In support of that effort, the magnetics company Vacuumschmelze (VAC for short) will build a new manufacturing plant to produce the new magnets, at a location to be determined. As described by GM, VAC is “a leading global producer of advanced magnetic materials and the largest producer of permanent magnets in the Western Hemisphere with nearly 100 years of experience.”

Rounding out the magnet area is GE Renewable Energy, which will provide supply chain improvements for rare earth materials and magnets, as well as copper and steel for EVs. The partnership is also expected to benefit GE’s renewable energy business.

“The initial focus of the collaboration will be on creating a North America- and Europe-based supply chain of vertically integrated magnet manufacturing that both companies will use in the future,” GM explains.

Nailing Down The EV Supply Chain Of The Future

GM also has the semiconductor side in hand, through the company Wolfspeed.

“Wolfspeed’s silicon carbide devices will enable GM to install more efficient EV propulsion systems that will extend the range of its rapidly expanding EV portfolio,” says GM, adding that “Silicon carbide enables greater system efficiencies that result in longer EV range while lowering weight and conserving space.”

Of course, the all important area of lithium supply is also front and center. The sixth supply chain partner listed by GM is Controlled Thermal Resources, a company that crossed the CleanTechnica radar last month on account of its low-impact technology for extracting lithium from geothermal brine.

“Extracting lithium from geothermal brine is not exactly a mystery. The problem is doing it in a way that makes economic sense, keeping in mind that the mining and evaporation practices frowned upon by the Energy Department are relatively inexpensive,” we observed.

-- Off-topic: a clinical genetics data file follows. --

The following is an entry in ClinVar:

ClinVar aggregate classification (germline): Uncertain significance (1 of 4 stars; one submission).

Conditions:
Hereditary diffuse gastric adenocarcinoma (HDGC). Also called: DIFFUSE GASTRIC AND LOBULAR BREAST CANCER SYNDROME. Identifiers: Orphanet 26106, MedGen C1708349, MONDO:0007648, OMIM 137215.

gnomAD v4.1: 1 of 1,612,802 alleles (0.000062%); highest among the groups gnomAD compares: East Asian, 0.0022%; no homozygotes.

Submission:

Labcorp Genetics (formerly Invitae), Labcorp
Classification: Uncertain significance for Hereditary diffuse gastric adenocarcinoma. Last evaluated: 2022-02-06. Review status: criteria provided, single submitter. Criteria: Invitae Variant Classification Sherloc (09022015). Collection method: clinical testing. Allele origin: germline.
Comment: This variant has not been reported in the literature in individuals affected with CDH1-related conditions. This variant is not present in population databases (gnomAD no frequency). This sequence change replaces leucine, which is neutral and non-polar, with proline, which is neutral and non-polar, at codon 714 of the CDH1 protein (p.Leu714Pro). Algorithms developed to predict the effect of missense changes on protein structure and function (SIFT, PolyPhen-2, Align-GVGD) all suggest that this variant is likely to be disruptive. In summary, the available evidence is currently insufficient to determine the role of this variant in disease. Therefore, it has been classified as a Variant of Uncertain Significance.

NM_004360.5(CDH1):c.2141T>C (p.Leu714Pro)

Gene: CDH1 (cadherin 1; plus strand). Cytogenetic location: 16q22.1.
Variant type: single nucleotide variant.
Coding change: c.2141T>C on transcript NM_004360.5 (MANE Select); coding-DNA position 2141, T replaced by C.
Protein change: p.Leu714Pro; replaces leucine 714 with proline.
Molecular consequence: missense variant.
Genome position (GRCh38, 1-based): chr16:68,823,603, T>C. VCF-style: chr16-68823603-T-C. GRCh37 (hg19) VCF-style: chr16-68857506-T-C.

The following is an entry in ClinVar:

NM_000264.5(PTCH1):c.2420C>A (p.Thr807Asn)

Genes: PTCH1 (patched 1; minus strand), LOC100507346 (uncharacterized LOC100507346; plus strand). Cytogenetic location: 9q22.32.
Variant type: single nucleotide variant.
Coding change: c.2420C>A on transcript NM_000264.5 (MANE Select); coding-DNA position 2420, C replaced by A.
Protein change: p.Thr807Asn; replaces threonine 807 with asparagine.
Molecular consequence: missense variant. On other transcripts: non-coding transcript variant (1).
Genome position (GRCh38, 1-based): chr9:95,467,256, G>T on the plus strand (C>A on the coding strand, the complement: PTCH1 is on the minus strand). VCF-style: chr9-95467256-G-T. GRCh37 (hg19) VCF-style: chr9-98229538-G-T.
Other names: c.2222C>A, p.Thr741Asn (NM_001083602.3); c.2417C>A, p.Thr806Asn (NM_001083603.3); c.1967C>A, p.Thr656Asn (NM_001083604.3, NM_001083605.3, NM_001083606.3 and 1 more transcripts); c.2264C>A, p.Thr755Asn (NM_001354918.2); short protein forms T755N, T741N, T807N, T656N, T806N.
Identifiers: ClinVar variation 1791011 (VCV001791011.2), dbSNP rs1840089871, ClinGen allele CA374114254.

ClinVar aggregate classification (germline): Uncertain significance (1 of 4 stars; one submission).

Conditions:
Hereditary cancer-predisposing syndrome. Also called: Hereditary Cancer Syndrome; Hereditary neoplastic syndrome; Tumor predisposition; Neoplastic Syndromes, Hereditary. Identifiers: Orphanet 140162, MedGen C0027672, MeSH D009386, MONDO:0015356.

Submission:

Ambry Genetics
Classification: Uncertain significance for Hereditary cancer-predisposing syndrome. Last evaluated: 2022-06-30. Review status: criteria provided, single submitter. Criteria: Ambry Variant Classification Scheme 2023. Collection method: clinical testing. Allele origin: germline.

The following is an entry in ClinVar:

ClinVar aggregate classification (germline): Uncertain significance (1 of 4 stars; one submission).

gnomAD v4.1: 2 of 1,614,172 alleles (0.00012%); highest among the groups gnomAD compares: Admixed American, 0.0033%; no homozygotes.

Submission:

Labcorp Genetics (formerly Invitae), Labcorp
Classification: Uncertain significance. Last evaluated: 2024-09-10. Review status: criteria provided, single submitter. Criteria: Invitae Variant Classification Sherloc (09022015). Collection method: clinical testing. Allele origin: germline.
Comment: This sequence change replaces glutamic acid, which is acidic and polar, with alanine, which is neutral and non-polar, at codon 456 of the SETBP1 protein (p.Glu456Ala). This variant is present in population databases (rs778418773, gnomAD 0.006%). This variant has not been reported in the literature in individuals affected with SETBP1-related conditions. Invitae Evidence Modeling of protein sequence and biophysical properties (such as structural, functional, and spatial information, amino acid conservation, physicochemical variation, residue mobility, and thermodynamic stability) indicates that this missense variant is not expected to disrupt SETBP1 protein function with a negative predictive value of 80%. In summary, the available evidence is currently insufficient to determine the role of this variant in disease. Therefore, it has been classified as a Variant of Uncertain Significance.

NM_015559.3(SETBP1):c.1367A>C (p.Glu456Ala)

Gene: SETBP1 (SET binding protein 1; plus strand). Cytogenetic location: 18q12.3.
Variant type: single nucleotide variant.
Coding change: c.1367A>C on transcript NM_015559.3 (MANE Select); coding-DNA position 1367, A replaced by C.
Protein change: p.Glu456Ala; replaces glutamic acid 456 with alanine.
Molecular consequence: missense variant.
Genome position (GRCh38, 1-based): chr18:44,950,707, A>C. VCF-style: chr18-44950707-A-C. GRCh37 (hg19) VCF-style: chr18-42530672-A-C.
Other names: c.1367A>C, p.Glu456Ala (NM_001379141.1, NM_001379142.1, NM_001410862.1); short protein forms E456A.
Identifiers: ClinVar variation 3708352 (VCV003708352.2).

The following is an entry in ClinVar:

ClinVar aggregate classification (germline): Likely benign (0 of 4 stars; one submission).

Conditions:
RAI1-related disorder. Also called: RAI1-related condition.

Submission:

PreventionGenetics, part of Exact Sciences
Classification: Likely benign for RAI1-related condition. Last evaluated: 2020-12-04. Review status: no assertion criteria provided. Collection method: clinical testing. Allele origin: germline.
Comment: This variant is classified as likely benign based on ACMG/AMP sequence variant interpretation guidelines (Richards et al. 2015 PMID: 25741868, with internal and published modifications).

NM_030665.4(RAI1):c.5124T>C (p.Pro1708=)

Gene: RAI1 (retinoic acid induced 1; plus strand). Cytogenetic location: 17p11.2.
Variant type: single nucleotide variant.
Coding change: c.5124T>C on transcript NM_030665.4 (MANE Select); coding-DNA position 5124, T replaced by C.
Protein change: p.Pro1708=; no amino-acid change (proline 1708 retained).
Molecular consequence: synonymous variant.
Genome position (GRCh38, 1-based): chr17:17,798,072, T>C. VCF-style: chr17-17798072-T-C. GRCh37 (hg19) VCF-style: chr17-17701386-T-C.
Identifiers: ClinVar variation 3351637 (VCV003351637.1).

Controlled Thermal Resources launched Stage One of its “Hell’s Kitchen Lithium and Power” project in California last year, billing it as the “world’s first, fully integrated, new geothermal-lithium facility to commence construction,” so it looks like GM has been eyeballing that opportunity for a while.

Next Steps For The Solid-State EV Battery

Despite all the hoopla, solid-state EV battery technology has yet to prove itself on the commercial stage. Still, solid-state innovators are attracting the big bucks from automakers and other investors. That includes Ford and BMW as well as Stellantis and Mercedes-Benz, among others.

In the latest development on that score, Dongfeng Motor Company just rolled out 50 demonstration cars sporting solid-state EV battery technology, though their iteration is part solid, part liquid.

The stationary energy storage field is also beginning to dip a toe in the solid-state waters, so stay tuned for more on that.

As for POSCO, they have been talking up solid-state EV battery technology since 2018, when they published a think-piece noting that “solid-state lithium-ion batteries are a feasible solution.”

“These super-capacity batteries replace traditional semi-liquid electrolytes with solid electrolytes that allow for faster charging times (about 7 minutes) and are not susceptible to explosion on impact as liquid-state electrolytes are…Plus, they are far lighter and take up less space in an EV,” POSCO explained.

It took a few years for the mic to drop, didn’t it? Better late than never, as they say.

Follow me on Twitter @TinaMCasey.

Photo: GM has a long history in the electric vehicle field, as demonstrated by the 1966 Electrovair II (photo courtesy of GM Heritage Center).

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Tina Casey

Tina specializes in advanced energy technology, military sustainability, emerging materials, biofuels, ESG and related policy and political matters. Views expressed are her own. Follow her on LinkedIn, Threads, or Bluesky.

Tina Casey has 3148 posts and counting. See all posts by Tina Casey